9 April 2001 | the red duchess
'Time of the Gypsies' is a big, full movie.
It is full in the way a magic realism novel is full, with its intergenerational cast of characters; its vivid sense of place, the weather and community life, where private is always public, where joy and tragedy are inextricable; where magic, dream and delusion are indistinguishable.
It is full in the Fellini sense, with its grand, often hallucinatory, set pieces; its profusion of grotesques; its bursting compression of many plots; its general noisiness.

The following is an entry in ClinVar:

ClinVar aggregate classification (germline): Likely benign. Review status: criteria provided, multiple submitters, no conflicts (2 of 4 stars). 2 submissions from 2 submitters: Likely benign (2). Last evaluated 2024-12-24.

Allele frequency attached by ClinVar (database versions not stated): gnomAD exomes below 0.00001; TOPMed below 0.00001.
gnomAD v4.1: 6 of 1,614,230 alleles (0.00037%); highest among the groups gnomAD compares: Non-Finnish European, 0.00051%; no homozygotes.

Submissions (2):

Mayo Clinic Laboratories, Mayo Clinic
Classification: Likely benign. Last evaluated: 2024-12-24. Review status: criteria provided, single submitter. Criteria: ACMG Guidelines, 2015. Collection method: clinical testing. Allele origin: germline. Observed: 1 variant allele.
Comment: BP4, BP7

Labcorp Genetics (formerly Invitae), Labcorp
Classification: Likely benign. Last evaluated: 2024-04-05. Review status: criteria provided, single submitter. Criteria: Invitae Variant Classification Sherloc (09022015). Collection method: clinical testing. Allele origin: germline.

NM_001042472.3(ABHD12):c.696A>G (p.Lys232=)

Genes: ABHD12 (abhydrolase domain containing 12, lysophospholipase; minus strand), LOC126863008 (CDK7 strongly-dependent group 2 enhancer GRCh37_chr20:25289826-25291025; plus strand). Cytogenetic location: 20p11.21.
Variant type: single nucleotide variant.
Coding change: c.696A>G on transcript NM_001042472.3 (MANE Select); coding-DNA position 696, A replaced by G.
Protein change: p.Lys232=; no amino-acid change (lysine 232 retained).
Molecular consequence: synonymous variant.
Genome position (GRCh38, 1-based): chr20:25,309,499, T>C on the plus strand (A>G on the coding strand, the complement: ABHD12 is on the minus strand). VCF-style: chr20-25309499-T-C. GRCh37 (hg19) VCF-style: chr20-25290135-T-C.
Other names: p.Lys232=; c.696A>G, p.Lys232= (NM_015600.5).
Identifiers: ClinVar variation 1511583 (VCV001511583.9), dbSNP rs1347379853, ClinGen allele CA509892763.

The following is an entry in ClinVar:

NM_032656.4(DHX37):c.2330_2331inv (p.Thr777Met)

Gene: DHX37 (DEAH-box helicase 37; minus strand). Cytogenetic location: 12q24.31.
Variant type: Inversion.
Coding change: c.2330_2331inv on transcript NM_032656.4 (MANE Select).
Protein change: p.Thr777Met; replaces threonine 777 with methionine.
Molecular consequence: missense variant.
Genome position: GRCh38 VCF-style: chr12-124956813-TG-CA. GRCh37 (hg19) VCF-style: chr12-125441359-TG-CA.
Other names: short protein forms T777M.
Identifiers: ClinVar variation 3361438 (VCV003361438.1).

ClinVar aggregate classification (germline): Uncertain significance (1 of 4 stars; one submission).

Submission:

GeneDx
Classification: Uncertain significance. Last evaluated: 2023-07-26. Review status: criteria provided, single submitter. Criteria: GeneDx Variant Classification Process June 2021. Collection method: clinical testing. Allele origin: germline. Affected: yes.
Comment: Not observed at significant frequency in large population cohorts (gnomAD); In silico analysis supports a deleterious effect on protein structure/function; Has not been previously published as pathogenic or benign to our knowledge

It is one film containing many simultaneous films (a gangster film; a surreal road movie; a romantic comedy; a rites-of-passage; a Christian allegory).
It somehow feels a little thin, like a tapestry of chunks from a massive novel. It is certainly a prime example of retrospective dating - at the time it seemed a masterpiece; over a decade on, it's pastiche Kusturica.